New Bankruptcy Opinion: IN RE TransCARE CORP. – Bankr. Court, SD New York, 2016

In re: TRANSCARE CORP., et al., Chapter 7, Debtors.

SHAMEEKA IEN on behalf of herself and all Others similarly situated, Plaintiff,



JOSEPH PENA, MICHELLE ESCOBAR, and MERCEDES TAVAREZ, on behalf of themselves and others similarly, Plaintiffs,


Case No. 16-10407 (SMB), (Jointly Administered), Adv. Proc. Nos. 16-1033, 16-1048.

United States Bankruptcy Court, S.D. New York.

May 23, 2016.


STUART M. BERNSTEIN, Bankruptcy Judge.

Shameeka Ien, the plaintiff in class action adversary proceeding no. 16-1033 (the “Ien Proceeding”) brought under the federal and New York Worker Adjustment and Retraining Notification Acts, 29 U.S.C. §§ 2101 et seq. (the “WARN Act”), and New York Labor Law § 860 et seq., moved to dismiss the subsequently filed class action adversary proceeding no. 16-1048 (the “Pena Proceeding”), or alternatively, consolidate the Pena Proceeding with her earlier action. Ien also moved to appoint her counsel, Outten & Golden LLP (“Outten & Golden”), as interim class counsel under Rule 23(g)(3) of the Federal Rules of Civil Procedure, made applicable to this adversary proceeding by Rule 7023 of the Federal Rules of Bankruptcy Procedure. For the reasons that follow, the Court grants the motion to dismiss the Pena Proceeding and appoints Outten & Golden as interim class counsel.


Prior to the commencement of the bankruptcy case, the Debtors [1] operated an emergency medical transportation business primarily under contracts with municipalities, counties and other governmental agencies. (See Joint Administration Motion at ¶¶ 5-7 (ECF/Main Case Doc. # 7)). [2] On February 24, 2016, the Debtors filed voluntary petitions for relief under chapter 7, and Salvatore LaMonica, Esq. was appointed as the interim chapter 7 trustee (the “Trustee”) on February 25, 2016. (Id. at ¶¶ 2-3.) He subsequently became permanent trustee by operation of law. See 11 U.S.C. § 702(d).

A. WARN Act Proceedings in the District Court and the Ien Complaint

Following the commencement of the Debtors’ bankruptcy cases, former employees of the Debtors commenced three separate class action suits in the United States District Court against certain non-debtor defendants under the federal and New York WARN Acts. [3] With certain exceptions, the WARN Acts prohibit mass terminations of employees without advance written notice. See 29 U.S.C. § 2102(a); N.Y. LAB. LAW § 860-b(1) (McKinney’s 2015). Employers who fail to give notice under the Acts may be liable for back pay and employee benefits. 29 U.S.C. § 2104(a)(1); N.Y. LAB. LAW § 860-g(1).

On March 1, 2016, Ien, a former employee of the Debtors, commenced the Ien Proceeding on behalf of herself and a class of all similarly situated former employees of the Debtors. (See Adversary Class Action Complaint, dated Mar. 1, 2016 (“Ien Complaint”) (ECF/Ien Doc. # 1).) The Ien Complaint asserted federal and New York WARN Act claims and claims for unpaid wages under New York, Pennsylvania and Maryland law. In addition to the Debtors, the Ien Complaint named Patriarch Partners, LLC (“Patriarch Partners”), its founder and CEO Lynn Tilton, and several direct or indirect subsidiaries of Patriarch Partners: ARK CLO 2001-1 Limited (“ARK CLO”), ARK Investment Partners II, L.P. (“ARK Investment”), and Patriarch Partners III, LLC (“Patriarch III,” and collectively with Patriarch Partners, Tilton, ARK CLO and ARK Investment, the “Ien Defendants”). It alleged that the Debtors and the Ien Defendants were part of a single employer group, (Ien Complaint at ¶ 25), setting forth in some detail the roadmap of ownership that connected the Debtors to the Ien Defendants as well as their common management and joint operational structure. (Id. at ¶¶ 26-32, 50.) The Ien Complaint also averred that the Tilton and Patriarch Partners exercised de facto control over the Debtors. The Debtors did not have an independent CEO, and Patriarch Partners terminated the Debtors’ CEO in January 2016 and advertised an opening for the position on its website. (Id. at ¶¶ 37-39.) It then installed Peter Wolf as the COO and the Carl Marks Advisory Group as the CFO of the Debtors. However, W. Randall Jones, Jean Luc Pelissier and John Harrington, managing directors at Patriarch Partners, and Michael Greenberg, a Patriarch Investment and Credit Professional, oversaw the Debtors’ operations and finances, including exercising control over the timing and payment of amounts to vendors and creditors. (Id. at ¶¶ 40-42.) Patriarch Partners demanded and the Debtors paid Patriarch Partners management fees and $400,000 in interest payments each month ahead of other obligations such as payroll. (Id. at ¶ 45.)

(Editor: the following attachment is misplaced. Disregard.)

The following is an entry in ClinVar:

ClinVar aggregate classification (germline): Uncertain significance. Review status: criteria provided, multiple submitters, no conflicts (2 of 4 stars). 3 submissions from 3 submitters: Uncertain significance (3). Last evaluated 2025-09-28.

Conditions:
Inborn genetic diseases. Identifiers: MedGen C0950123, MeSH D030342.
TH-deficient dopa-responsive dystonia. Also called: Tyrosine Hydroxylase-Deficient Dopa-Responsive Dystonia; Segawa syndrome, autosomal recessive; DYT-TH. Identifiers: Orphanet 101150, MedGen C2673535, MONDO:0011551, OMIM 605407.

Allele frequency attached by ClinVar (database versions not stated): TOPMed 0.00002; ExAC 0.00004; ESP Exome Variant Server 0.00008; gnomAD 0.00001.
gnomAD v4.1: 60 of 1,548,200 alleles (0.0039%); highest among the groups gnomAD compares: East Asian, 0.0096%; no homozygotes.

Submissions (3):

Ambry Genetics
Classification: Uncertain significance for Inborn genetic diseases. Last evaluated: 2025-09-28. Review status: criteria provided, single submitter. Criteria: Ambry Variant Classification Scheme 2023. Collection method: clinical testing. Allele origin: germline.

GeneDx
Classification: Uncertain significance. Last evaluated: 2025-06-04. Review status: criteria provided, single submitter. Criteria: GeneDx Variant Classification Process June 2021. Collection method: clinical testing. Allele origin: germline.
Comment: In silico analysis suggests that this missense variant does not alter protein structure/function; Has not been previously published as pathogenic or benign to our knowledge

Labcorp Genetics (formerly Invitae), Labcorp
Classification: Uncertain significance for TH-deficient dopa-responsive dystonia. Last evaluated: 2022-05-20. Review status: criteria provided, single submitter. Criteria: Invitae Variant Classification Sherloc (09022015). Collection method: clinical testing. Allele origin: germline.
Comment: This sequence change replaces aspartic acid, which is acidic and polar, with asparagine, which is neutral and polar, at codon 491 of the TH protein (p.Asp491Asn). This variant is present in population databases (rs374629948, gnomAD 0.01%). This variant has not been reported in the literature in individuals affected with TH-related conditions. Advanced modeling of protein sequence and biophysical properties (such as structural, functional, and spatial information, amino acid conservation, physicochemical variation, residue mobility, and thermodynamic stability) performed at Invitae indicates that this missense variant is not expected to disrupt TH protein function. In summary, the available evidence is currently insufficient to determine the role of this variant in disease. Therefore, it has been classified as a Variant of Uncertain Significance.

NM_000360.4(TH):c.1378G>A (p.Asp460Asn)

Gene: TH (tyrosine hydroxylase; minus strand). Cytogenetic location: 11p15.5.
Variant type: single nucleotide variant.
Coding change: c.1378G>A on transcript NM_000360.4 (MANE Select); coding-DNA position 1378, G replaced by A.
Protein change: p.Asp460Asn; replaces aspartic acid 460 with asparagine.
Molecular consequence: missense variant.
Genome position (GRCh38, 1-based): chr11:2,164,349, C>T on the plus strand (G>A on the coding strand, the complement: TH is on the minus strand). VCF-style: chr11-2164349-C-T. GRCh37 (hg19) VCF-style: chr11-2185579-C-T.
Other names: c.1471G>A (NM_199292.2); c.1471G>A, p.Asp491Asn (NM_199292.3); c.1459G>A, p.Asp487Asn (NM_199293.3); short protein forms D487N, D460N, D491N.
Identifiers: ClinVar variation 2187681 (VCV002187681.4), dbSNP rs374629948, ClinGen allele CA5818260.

The Debtors also depended on Patriarch Partners for their day to day financial support, and Patriarch Partners did not permit the Debtors to obtain their own funding or attain independent viability. (See id. at ¶¶ 51, 53, 54.) Patriarch Partners infused capital so that the Debtors could make payroll and pay other expenses and reimbursed itself with interest taken from the Debtors. (Id. at ¶ 46.) Patriarch Partners and Tilton decided to place the Debtors into bankruptcy and planned to transfer the existing business into a new ambulance business called “Transcendence.” (Id. at ¶ 47.) However, the plan did not come to fruition. (Id.) Patriarch Partners and Tilton then decided not to fund the Debtors’ payroll, which had been accruing since February 14, 2016, with full knowledge that the Debtors had no other source for such funding. (Id. at ¶ 48.) The decision not to fund payroll caused the filing of the chapter 7 cases, the immediate shutdown of the Debtors’ operations, and the termination of approximately 1,700 employees. (Id. at ¶ 49.)

The Ien Defendants filed an answer to the Ien Complaint on April 22, 2016. (Answer to Adversary Class Action Complaint, dated Apr. 22, 2016 (“Answer”) (ECF/Ien Doc. # 18).) The Answer admitted that Tilton was “an owner and sole director of TransCare,” (id. at ¶ 25), but denied that the Ien Defendants and the Debtors comprised a single employer group. (Id. at ¶¶ 19-20, 25.) The Answer also asserted twenty eight affirmative defenses, including statutory defenses under the federal and New York WARN Acts. (Id. at 17-20.)